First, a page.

The Aston Martin Valkyrie is an out-of-this-world hypercar. It’s a sublime distillation of the storied marque’s heritage into an ethereal looking capsule that’s raring to race into the future at warp speed. Equally otherworldly is the smaller Valhalla, another limited edition hypercar that fans of the Gaydon carmaker have their eyes peeled for. However, remarkable as these two visceral machines are, the British brand has been hitting roadblocks, one after the other, in the path to getting them on the road.

This isn’t a predicament without precedent. Porsche has been there long back; so has Jaguar, BMW, Maserati, Lamborghini and many others. The sheer amount of money that’s required for research and development before a supercar or a sportscar is put into production is mindboggling, and the only way these companies could raise such resources is by building and selling less glamorous money-spinners. While all of the above-mentioned performance brands have cashed in on the SUV segment, Aston Martin remained a reluctant straggler for many years. But when it actually did come out with an SUV, it forced the motoring world to sit up and take notice.

The DBX, Aston Martin’s first-ever SUV in its century-long existence, is an absolute stunner. Despite the significantly inflated girth, it manages to look as striking as any other model from the stable. With the legacy DB grille and the seductively flowing lines, the heritage and the DNA are written all over the DBX. Whether you look at it head on, in profile or from the back, this is one handsomely proportioned SUV.

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Step inside and you’ll realise the quality of materials and workmanship are ages better in comparison to the interior quality of Aston Martins of yore. The seats are remarkably comfortable, and getting into a comfortable driving position behind the steering is a breeze. While most of the buttons and controls are ergonomically placed, one conspicuous exception is the placement of the D (Drive) button on the centre stack. Rather than keeping it closer to the driver, Aston Martin has chosen to position it closer to the front passenger, making it a potential stretch for anyone with a below average arm length. Another quirk is the bonnet release button, which is placed on the passenger side! I suspect these two oddities are a result of Aston Martin trying to cut some corners while converting the original right hand drive layout to left hand drive for other markets.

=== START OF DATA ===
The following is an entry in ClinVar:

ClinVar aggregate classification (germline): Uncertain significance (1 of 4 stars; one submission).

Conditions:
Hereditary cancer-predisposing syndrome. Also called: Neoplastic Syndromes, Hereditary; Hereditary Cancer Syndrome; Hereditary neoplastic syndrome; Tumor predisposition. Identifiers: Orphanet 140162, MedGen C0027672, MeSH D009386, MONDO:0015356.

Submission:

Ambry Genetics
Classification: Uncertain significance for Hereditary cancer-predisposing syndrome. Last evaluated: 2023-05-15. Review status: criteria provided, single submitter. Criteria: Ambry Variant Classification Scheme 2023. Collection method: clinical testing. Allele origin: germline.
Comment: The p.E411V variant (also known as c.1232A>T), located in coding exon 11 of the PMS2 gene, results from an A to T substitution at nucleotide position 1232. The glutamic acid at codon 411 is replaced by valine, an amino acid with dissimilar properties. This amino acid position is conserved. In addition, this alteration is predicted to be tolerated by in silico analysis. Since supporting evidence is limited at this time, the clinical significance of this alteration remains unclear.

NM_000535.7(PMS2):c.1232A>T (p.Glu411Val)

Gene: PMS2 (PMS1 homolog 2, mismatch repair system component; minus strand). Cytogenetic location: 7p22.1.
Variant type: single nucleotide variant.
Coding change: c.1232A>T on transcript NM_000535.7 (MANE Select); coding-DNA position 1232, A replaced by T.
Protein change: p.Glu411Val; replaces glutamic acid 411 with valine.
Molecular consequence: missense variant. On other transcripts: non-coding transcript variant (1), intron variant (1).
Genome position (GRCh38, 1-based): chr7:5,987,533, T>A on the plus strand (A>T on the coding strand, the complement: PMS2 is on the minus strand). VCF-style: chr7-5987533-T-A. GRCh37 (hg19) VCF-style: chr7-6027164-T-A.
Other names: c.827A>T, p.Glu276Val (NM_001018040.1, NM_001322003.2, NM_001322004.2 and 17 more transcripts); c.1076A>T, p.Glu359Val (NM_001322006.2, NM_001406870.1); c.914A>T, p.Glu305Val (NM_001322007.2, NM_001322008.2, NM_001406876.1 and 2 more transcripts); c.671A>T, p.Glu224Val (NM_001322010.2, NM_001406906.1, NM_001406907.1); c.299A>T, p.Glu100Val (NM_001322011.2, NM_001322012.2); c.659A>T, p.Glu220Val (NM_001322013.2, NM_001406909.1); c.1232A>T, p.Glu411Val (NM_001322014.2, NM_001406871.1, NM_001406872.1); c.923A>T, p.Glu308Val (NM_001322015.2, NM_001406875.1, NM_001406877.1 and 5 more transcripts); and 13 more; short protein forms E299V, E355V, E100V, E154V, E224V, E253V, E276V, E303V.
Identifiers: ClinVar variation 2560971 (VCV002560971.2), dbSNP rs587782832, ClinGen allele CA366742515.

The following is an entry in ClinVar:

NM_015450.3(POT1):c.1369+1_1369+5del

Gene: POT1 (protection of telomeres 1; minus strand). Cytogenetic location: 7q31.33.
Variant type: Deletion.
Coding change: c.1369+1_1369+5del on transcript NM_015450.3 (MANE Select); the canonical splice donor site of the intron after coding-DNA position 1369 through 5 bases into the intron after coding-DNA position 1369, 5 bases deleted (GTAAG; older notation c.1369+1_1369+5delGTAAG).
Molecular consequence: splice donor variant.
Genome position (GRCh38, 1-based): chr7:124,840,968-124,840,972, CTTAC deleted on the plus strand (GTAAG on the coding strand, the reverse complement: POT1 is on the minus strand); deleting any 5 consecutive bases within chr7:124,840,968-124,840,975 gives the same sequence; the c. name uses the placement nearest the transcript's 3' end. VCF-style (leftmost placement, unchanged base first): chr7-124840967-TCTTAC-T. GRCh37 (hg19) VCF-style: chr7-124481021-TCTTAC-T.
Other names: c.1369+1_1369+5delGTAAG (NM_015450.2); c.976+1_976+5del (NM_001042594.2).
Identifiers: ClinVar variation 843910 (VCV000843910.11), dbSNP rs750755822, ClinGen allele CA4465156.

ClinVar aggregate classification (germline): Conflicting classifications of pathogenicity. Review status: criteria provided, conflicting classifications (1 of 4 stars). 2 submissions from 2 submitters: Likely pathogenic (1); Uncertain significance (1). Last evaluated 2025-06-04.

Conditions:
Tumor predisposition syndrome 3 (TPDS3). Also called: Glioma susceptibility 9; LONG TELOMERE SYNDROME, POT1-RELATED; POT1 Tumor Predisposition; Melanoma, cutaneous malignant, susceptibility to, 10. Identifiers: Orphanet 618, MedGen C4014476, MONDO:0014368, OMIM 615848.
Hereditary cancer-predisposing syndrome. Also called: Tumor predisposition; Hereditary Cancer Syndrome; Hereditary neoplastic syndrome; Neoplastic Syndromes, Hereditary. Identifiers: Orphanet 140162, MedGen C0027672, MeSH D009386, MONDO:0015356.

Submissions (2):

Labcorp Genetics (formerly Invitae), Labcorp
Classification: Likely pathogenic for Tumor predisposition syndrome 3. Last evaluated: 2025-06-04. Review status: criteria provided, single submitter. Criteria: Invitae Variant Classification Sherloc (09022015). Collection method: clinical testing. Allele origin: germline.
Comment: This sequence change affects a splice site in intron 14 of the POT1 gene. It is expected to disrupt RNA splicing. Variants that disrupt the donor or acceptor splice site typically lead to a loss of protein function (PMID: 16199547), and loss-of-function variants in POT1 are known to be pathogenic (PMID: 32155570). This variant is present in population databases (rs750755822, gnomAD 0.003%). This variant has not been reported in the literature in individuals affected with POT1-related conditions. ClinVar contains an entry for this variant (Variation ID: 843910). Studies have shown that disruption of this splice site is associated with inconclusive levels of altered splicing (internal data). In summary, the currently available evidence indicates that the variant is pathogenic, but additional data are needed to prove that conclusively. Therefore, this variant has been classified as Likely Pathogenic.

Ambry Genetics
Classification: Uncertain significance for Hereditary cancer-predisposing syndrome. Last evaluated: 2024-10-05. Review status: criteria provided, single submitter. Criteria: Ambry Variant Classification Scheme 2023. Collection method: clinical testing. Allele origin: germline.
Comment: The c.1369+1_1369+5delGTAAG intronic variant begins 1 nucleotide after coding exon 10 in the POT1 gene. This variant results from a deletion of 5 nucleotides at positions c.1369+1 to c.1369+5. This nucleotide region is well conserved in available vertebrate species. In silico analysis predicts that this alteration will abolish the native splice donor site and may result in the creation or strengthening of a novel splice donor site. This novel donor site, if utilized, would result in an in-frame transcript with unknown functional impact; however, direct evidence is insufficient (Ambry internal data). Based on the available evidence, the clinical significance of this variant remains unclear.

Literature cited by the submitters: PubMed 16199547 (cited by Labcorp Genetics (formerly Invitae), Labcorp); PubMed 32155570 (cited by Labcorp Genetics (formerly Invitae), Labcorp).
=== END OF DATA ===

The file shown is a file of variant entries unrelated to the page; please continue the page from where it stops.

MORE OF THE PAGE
The 12.1-inch digital display behind the steering wheel is easy to read at a glance, even while driving, and the 10-inch multimedia touchscreen offers an intuitive interactive interface. Aston Martin has not skimped on practicality and comfort at the back either with enough room for two adults. The raised transmission tunnel and a rounded centre portion of the rear seat make the DBX a four-seater effectively. However, for the two occupants of the rear quarters, there’s plenty of leg- and headroom with the sense of airiness enhanced by the panoramic sunroof.

While the interior appointments and luxury trimmings could lull you into a sense of being in a tame family car, all you need to wake up into reality is press the engine start button. The 4.0-litre twin-turbo V8 sourced from Mercedes-Benz AMG comes to life with a mighty roar, before settling down to an assertive growl on idle. It’s the same block that powers the DB11 and the Vantage, but in the DBX, it spews 550 horsepower and 700Nm of torque to hurtle the SUV from 0-100kph in just 4.5 seconds. Acceleration is immediate and the V8 pulls hard abruptly past the 3,000-rpm mark, throwing the floodgates of adrenaline wide open with the intoxicatingly full-throated exhaust note adding to the heady mix.

While the interior appointments and luxury trimmings could lull you into a sense of being in a tame family car, this is really an SUV that needs to be enjoyed around a race track
Stefan Lindeque

Unless you keep an eye on the speedometer regularly, it’s quite easy to rack up speeding fines in the thousands on highways. This is an SUV that needs to be enjoyed around a race track. It corners flat on fast bends, as planted and composed as a tarmac-hugging sportscar. The DBX handles litheness that belies its heft, with the car shrinking around you as its telepathic steering lets you carve corners with ease.

Aston Martin might have come to the SUV party quite late. However, what they have brought with them is a fabulous showstopper. Quite possibly, the best high-end performance SUV in the world.

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